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Is smoking more of a relaxant or a stimulant? How does one quit?

 
 
Reply Mon 1 Aug, 2011 01:52 pm
I've never smoked cigarettes because I have asthma. I have, on a few rare occasions, smoked a cigar, but that was not really inhaling. But this isn't about me - it's about my husband.

Everyone knows how bad smoking is for the health and also knows how hard it is (but not impossible) to stop.

My husband smokes. I don't like it, simply because he will most likely die sooner in the end because of it. I love him and would like to keep him around for a long time and not have to nurse him in the final years of his life while he slowly dies of emphysema (although I would willingly do this if it came down to it). He smokes over a pack a day, sometimes closer to 2 packs. I have never told him to stop, because, first of all, I'm not his mother and when we met he smoked and I accepted it as part of who he was. Don't we all have various bad habits? Anyway, now that we have two children, they notice and they don't like it. They really want him to stop. They don't usually ask him outright to stop - because I've told them how hard it is to quit smoking, which I hope will be a huge deterrent to them ever starting the habit.

I get the impression that smoking is very relaxing for him, as he tends to smoke even more when under stress. Smoking seems to have the same effect as alcohol in reducing tension for him. Also, he seems to have the inability to drink without lighting up. I'm a bit confused because I always thought smoking was a stimulant. Maybe it's a stimulant in a positive way that feels great, sort of like cocaine or coffee but to a different effect? And that the smoking, combined with the alcohol is a perfect combination? I don't know. All I know is that he seems the most laid back after he has had a smoke.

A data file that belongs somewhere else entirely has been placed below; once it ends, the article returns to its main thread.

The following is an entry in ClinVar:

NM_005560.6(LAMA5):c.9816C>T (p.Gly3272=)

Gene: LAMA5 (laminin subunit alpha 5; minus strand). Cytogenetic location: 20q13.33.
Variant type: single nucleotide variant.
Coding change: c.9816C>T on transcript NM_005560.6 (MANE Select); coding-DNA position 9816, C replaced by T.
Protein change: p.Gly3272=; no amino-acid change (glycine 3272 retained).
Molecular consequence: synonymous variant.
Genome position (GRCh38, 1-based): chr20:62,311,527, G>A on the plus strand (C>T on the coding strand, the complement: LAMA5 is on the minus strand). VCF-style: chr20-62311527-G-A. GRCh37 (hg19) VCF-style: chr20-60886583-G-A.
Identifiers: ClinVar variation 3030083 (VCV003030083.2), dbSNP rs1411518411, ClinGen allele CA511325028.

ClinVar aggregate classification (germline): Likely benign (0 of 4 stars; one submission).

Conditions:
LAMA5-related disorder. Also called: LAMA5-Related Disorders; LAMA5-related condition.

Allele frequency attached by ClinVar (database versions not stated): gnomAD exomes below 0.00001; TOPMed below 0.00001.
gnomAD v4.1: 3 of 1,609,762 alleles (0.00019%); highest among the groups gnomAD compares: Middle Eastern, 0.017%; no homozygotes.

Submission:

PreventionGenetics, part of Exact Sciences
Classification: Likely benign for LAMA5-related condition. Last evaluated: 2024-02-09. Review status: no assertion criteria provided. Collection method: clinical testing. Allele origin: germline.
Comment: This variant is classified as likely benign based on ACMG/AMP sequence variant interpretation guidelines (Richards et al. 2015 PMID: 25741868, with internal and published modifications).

I know that he would like to quit because he knows that it is a bad habit, but I think that deep down he really doesn't WANT to quit. Therein lies the problem. I thought he had completely quit last summer - then we both went out to eat with friends and his friend asked me permission to let him come out and have a "quick smoke". I guess it mattered not to him that my husband had spent the last 3 months whittling down his smoking to nothing. What am I supposed to say, "Sure, go ahead, let him smoke!" I thought it was quite selfish of his friend to do that to say the least, and all I did was give him a dirty look. Of course, then, after smoking the one "quick smoke" he began to start smoking more again, and now he is back to somewhere between 1-2 packs a day.

I was wondering what the best substitute could be for smoking - what could give him the same kind of euphoric feeling (or whatever it is, because it definitely makes him happier and not smoking keeps him grouchier). I suspect it's related to seratonin levels? I've already thought about sex being a good replacement for smoking, but that is not an issue - we already have a great sex life (with its peaks and valleys, of course, like anyone in a long-term sexual relationship) and having good sex has not seemed to make an iota of a difference in the volume of his smoking.